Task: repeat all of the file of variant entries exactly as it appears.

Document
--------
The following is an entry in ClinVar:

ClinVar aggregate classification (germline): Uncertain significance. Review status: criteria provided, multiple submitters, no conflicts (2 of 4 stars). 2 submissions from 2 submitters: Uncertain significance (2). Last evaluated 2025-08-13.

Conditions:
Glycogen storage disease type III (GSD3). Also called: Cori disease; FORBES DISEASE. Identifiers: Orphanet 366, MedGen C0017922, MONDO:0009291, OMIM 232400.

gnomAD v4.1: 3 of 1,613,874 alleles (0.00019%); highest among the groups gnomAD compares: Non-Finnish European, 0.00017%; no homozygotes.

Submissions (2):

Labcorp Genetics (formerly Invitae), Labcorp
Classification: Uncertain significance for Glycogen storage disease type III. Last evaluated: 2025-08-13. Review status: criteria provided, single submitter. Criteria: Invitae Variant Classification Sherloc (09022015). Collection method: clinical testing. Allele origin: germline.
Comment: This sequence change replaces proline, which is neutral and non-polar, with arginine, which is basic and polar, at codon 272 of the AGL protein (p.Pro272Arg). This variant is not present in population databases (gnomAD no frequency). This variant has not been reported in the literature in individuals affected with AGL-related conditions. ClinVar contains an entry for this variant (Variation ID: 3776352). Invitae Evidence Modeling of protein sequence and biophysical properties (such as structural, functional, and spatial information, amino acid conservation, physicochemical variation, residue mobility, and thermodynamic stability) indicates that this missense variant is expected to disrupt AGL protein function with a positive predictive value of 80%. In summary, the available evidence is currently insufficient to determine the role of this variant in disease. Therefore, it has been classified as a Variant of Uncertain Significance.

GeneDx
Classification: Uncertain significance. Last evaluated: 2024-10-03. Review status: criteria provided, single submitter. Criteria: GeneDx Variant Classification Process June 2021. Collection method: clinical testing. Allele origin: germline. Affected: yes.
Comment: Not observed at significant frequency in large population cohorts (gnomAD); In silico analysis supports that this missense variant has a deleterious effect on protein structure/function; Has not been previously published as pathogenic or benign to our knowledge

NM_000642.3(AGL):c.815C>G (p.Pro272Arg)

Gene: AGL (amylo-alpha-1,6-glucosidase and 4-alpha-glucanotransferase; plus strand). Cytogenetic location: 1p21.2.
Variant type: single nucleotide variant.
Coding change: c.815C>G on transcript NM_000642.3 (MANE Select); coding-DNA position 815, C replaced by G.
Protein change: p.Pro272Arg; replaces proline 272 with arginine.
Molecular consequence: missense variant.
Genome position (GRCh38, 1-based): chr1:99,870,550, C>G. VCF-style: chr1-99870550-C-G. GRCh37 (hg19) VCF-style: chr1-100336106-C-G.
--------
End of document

The following is an entry in ClinVar:

ClinVar aggregate classification (germline): Uncertain significance. Review status: criteria provided, multiple submitters, no conflicts (2 of 4 stars). 2 submissions from 2 submitters: Uncertain significance (2). Last evaluated 2025-08-13.

Conditions:
Glycogen storage disease type III (GSD3). Also called: Cori disease; FORBES DISEASE. Identifiers: Orphanet 366, MedGen C0017922, MONDO:0009291, OMIM 232400.

gnomAD v4.1: 3 of 1,613,874 alleles (0.00019%); highest among the groups gnomAD compares: Non-Finnish European, 0.00017%; no homozygotes.

Submissions (2):

Labcorp Genetics (formerly Invitae), Labcorp
Classification: Uncertain significance for Glycogen storage disease type III. Last evaluated: 2025-08-13. Review status: criteria provided, single submitter. Criteria: Invitae Variant Classification Sherloc (09022015). Collection method: clinical testing. Allele origin: germline.
Comment: This sequence change replaces proline, which is neutral and non-polar, with arginine, which is basic and polar, at codon 272 of the AGL protein (p.Pro272Arg). This variant is not present in population databases (gnomAD no frequency). This variant has not been reported in the literature in individuals affected with AGL-related conditions. ClinVar contains an entry for this variant (Variation ID: 3776352). Invitae Evidence Modeling of protein sequence and biophysical properties (such as structural, functional, and spatial information, amino acid conservation, physicochemical variation, residue mobility, and thermodynamic stability) indicates that this missense variant is expected to disrupt AGL protein function with a positive predictive value of 80%. In summary, the available evidence is currently insufficient to determine the role of this variant in disease. Therefore, it has been classified as a Variant of Uncertain Significance.

GeneDx
Classification: Uncertain significance. Last evaluated: 2024-10-03. Review status: criteria provided, single submitter. Criteria: GeneDx Variant Classification Process June 2021. Collection method: clinical testing. Allele origin: germline. Affected: yes.
Comment: Not observed at significant frequency in large population cohorts (gnomAD); In silico analysis supports that this missense variant has a deleterious effect on protein structure/function; Has not been previously published as pathogenic or benign to our knowledge

NM_000642.3(AGL):c.815C>G (p.Pro272Arg)

Gene: AGL (amylo-alpha-1,6-glucosidase and 4-alpha-glucanotransferase; plus strand). Cytogenetic location: 1p21.2.
Variant type: single nucleotide variant.
Coding change: c.815C>G on transcript NM_000642.3 (MANE Select); coding-DNA position 815, C replaced by G.
Protein change: p.Pro272Arg; replaces proline 272 with arginine.
Molecular consequence: missense variant.
Genome position (GRCh38, 1-based): chr1:99,870,550, C>G. VCF-style: chr1-99870550-C-G. GRCh37 (hg19) VCF-style: chr1-100336106-C-G.